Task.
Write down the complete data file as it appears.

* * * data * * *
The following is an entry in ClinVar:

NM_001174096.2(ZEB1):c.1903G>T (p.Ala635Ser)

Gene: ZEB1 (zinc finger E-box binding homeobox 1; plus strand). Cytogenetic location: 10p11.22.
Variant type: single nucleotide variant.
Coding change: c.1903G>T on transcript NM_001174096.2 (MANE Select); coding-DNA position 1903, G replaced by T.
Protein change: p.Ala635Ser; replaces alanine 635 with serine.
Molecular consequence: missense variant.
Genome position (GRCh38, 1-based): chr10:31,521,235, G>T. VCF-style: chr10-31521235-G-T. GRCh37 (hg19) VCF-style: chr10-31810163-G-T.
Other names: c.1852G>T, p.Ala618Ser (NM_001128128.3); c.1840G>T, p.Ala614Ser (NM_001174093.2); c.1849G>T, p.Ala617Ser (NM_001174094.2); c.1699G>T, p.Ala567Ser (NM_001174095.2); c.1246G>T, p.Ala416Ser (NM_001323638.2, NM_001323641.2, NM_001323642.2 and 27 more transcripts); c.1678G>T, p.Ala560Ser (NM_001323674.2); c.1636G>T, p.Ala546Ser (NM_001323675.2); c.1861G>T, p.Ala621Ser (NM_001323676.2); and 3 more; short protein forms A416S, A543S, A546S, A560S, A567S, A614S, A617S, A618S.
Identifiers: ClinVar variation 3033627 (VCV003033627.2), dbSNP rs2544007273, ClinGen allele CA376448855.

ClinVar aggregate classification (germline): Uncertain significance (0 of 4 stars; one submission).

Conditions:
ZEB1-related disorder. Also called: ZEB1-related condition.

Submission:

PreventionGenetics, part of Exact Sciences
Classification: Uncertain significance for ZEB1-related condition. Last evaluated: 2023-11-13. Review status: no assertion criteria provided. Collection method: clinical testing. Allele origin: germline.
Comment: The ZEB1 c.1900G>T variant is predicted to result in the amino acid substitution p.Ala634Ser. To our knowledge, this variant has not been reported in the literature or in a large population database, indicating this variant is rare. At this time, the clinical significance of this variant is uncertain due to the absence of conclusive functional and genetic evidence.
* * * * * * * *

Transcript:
The following is an entry in ClinVar:

NM_001174096.2(ZEB1):c.1903G>T (p.Ala635Ser)

Gene: ZEB1 (zinc finger E-box binding homeobox 1; plus strand). Cytogenetic location: 10p11.22.
Variant type: single nucleotide variant.
Coding change: c.1903G>T on transcript NM_001174096.2 (MANE Select); coding-DNA position 1903, G replaced by T.
Protein change: p.Ala635Ser; replaces alanine 635 with serine.
Molecular consequence: missense variant.
Genome position (GRCh38, 1-based): chr10:31,521,235, G>T. VCF-style: chr10-31521235-G-T. GRCh37 (hg19) VCF-style: chr10-31810163-G-T.
Other names: c.1852G>T, p.Ala618Ser (NM_001128128.3); c.1840G>T, p.Ala614Ser (NM_001174093.2); c.1849G>T, p.Ala617Ser (NM_001174094.2); c.1699G>T, p.Ala567Ser (NM_001174095.2); c.1246G>T, p.Ala416Ser (NM_001323638.2, NM_001323641.2, NM_001323642.2 and 27 more transcripts); c.1678G>T, p.Ala560Ser (NM_001323674.2); c.1636G>T, p.Ala546Ser (NM_001323675.2); c.1861G>T, p.Ala621Ser (NM_001323676.2); and 3 more; short protein forms A416S, A543S, A546S, A560S, A567S, A614S, A617S, A618S.
Identifiers: ClinVar variation 3033627 (VCV003033627.2), dbSNP rs2544007273, ClinGen allele CA376448855.

ClinVar aggregate classification (germline): Uncertain significance (0 of 4 stars; one submission).

Conditions:
ZEB1-related disorder. Also called: ZEB1-related condition.

Submission:

PreventionGenetics, part of Exact Sciences
Classification: Uncertain significance for ZEB1-related condition. Last evaluated: 2023-11-13. Review status: no assertion criteria provided. Collection method: clinical testing. Allele origin: germline.
Comment: The ZEB1 c.1900G>T variant is predicted to result in the amino acid substitution p.Ala634Ser. To our knowledge, this variant has not been reported in the literature or in a large population database, indicating this variant is rare. At this time, the clinical significance of this variant is uncertain due to the absence of conclusive functional and genetic evidence.